Transsulfuration Pathway Seleno-amino Acids are Mediators of Selenomethionine Toxicity in Saccharomyces cerevisiae [Metabolism]

March 5th, 2015 by Lazard, M., Dauplais, M., Blanquet, S., Plateau, P.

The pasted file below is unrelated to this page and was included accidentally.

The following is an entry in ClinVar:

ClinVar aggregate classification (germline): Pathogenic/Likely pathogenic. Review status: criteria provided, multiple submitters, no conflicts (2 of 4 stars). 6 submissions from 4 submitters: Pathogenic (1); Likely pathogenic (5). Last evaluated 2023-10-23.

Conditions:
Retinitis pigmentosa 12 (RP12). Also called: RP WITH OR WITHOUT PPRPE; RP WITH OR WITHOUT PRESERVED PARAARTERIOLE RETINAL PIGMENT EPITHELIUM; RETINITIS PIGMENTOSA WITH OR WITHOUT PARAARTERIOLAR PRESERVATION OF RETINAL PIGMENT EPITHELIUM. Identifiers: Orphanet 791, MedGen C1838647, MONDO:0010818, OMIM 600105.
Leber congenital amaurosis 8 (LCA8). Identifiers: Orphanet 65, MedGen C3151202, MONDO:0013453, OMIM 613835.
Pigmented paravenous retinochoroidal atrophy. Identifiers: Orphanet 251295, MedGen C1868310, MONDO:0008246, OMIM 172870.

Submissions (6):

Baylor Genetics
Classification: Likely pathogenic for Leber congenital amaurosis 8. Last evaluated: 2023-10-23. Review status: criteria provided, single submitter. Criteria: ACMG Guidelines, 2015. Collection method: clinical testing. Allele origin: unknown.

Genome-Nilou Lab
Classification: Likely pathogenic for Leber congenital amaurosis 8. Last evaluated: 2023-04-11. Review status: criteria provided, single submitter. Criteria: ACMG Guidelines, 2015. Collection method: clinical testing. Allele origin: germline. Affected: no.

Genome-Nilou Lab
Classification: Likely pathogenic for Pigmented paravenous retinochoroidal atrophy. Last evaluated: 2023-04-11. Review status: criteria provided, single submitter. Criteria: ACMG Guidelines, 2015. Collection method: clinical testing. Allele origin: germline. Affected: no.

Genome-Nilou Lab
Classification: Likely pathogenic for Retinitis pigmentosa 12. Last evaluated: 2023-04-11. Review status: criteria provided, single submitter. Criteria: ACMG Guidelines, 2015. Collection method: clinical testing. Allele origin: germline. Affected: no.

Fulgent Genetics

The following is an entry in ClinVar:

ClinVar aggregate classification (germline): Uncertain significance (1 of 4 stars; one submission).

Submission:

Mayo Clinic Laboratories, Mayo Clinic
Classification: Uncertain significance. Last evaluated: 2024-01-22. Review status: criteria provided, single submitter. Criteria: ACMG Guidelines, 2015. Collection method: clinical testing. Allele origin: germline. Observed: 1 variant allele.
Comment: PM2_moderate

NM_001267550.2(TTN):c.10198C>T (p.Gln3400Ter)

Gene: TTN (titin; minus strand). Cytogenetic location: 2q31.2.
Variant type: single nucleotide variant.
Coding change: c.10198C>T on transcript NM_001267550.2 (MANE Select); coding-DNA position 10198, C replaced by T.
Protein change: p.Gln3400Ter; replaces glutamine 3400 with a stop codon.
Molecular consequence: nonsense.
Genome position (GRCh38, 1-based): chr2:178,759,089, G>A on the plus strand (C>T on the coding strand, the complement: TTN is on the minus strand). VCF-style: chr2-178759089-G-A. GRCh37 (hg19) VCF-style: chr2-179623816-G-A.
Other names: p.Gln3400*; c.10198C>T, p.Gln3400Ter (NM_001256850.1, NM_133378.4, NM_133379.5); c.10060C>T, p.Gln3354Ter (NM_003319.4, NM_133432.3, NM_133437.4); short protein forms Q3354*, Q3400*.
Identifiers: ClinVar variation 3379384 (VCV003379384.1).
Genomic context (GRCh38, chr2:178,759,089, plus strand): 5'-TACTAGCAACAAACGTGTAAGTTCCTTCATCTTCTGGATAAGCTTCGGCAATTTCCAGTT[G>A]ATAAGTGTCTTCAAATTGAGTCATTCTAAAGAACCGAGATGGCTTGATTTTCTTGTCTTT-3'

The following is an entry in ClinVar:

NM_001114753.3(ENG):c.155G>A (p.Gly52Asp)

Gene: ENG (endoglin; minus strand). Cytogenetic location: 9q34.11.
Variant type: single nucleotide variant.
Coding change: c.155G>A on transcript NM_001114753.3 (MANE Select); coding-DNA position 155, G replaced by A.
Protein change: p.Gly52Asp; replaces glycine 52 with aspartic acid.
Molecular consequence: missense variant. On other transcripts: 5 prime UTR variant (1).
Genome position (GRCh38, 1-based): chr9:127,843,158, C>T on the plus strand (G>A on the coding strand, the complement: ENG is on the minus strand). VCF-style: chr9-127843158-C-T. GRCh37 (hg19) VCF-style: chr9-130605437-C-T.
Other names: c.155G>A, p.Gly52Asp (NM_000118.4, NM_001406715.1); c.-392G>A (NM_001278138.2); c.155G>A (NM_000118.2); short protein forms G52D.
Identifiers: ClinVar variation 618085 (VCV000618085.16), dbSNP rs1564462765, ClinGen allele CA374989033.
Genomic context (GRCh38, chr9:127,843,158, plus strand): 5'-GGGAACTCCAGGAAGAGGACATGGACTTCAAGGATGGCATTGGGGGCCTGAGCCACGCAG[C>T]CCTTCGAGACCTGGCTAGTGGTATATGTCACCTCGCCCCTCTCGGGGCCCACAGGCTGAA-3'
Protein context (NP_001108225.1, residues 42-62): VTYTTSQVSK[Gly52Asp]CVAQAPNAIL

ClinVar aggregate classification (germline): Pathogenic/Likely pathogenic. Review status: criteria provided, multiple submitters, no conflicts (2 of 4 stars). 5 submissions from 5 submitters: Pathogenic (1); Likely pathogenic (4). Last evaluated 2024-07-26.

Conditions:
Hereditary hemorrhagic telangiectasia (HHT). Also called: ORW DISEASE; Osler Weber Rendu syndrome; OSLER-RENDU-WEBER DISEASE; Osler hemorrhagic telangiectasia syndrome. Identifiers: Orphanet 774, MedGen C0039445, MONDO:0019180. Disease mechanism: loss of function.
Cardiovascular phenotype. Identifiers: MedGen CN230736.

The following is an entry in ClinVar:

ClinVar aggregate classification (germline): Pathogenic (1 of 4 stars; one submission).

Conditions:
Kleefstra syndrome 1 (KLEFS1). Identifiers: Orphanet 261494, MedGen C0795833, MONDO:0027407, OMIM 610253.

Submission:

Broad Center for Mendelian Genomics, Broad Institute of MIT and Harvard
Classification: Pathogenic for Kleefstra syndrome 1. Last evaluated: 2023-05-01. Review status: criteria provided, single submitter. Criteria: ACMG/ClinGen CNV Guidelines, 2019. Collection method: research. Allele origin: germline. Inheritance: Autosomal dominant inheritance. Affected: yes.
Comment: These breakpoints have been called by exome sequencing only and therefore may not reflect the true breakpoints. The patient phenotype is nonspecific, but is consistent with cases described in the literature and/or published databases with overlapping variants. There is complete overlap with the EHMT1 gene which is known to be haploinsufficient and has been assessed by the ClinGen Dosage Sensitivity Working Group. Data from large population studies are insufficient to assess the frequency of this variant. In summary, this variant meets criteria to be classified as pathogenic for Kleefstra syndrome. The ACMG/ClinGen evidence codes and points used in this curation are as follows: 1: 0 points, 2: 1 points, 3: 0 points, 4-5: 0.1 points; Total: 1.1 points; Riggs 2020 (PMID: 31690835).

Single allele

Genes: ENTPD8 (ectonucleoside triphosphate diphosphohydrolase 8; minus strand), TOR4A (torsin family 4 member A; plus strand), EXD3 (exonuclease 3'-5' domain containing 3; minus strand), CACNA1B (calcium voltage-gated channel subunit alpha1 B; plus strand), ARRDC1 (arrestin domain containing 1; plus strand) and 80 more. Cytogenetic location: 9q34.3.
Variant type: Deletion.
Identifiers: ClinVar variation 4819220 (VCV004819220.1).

Toxicity of selenomethionine, an organic derivative of selenium widely used as supplement in human diets, was studied in the model organism Saccharomyces cerevisiae. Several DNA repair-deficient strains hypersensitive to selenide displayed wild-type growth rate properties in the presence of selenomethionine indicating that selenide and selenomethionine exert their toxicity via distinct mechanisms. Cytotoxicity of selenomethionine decreased when the extracellular concentration of methionine or S-adenosylmethionine was increased. This protection resulted from competition between the S- and Se-compounds along the downstream metabolic pathways inside the cell. By comparing the sensitivity to selenomethionine of mutants impaired in the sulfur amino acid pathway, we excluded a toxic effect of Se-adenosylmethionine, Se-adenosylhomocysteine or of any compound in the methionine salvage pathway. Instead, we found that selenomethionine toxicity is mediated by the transsulfuration pathway amino acids selenohomocysteine and/or selenocysteine. Involvement of superoxide radicals in selenomethionine toxicity in vivo is suggested by the hypersensitivity of a ∆sod1 mutant strain, increased resistance afforded by the superoxide scavenger manganese and inactivation of aconitase. In parallel, we showed that, in vitro, the complete oxidation of the selenol function of selenocysteine or selenohomocysteine by dioxygen is achieved within a few minutes at neutral pH and produces superoxide radicals. These results establish a link between superoxide production and transsulfuration pathway seleno-amino acids and emphasize the importance of the selenol function in the mechanism of organic selenium toxicity.